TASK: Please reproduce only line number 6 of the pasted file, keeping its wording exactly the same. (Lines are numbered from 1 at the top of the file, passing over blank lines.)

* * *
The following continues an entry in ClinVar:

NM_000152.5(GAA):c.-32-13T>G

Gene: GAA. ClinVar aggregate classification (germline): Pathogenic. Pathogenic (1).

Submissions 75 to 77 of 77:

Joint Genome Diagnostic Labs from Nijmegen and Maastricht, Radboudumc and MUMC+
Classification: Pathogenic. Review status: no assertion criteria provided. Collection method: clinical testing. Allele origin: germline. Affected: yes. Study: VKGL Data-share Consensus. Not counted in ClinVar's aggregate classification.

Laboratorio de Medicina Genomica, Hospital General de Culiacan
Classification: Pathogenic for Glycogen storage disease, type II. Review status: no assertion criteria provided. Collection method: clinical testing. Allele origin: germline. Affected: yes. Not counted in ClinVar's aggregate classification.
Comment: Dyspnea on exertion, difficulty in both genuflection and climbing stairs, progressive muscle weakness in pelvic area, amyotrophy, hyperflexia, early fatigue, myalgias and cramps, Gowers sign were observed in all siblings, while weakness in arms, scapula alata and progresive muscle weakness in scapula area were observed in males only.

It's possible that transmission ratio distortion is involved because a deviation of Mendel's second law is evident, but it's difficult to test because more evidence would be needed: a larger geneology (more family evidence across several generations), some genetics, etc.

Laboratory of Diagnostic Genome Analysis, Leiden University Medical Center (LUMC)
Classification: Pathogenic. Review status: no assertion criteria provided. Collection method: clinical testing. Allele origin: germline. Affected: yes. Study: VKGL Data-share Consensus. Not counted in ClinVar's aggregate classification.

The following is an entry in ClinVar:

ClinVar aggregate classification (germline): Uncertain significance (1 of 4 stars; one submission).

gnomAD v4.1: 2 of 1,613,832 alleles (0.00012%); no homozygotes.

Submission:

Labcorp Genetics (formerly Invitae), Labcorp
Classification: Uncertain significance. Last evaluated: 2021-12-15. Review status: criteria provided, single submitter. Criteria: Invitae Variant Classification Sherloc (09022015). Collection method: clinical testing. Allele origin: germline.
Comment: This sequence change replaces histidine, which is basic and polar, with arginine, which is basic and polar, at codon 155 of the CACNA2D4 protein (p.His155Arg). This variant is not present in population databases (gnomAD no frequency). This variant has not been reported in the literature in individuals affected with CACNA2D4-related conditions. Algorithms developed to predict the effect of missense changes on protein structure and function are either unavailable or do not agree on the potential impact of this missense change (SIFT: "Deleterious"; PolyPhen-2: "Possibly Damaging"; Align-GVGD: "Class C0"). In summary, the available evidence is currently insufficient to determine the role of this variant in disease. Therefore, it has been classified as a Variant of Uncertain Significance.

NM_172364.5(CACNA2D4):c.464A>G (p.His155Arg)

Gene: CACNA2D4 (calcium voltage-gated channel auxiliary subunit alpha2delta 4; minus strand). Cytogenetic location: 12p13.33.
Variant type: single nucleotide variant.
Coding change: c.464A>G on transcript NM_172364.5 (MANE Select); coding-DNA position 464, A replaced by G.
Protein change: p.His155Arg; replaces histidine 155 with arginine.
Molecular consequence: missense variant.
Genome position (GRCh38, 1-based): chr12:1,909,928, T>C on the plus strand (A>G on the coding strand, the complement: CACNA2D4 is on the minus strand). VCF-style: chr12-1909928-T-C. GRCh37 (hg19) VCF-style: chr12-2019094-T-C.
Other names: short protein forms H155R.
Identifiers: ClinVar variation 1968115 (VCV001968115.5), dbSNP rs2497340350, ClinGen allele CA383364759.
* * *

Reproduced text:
Classification: Pathogenic. Review status: no assertion criteria provided. Collection method: clinical testing. Allele origin: germline. Affected: yes. Study: VKGL Data-share Consensus. Not counted in ClinVar's aggregate classification.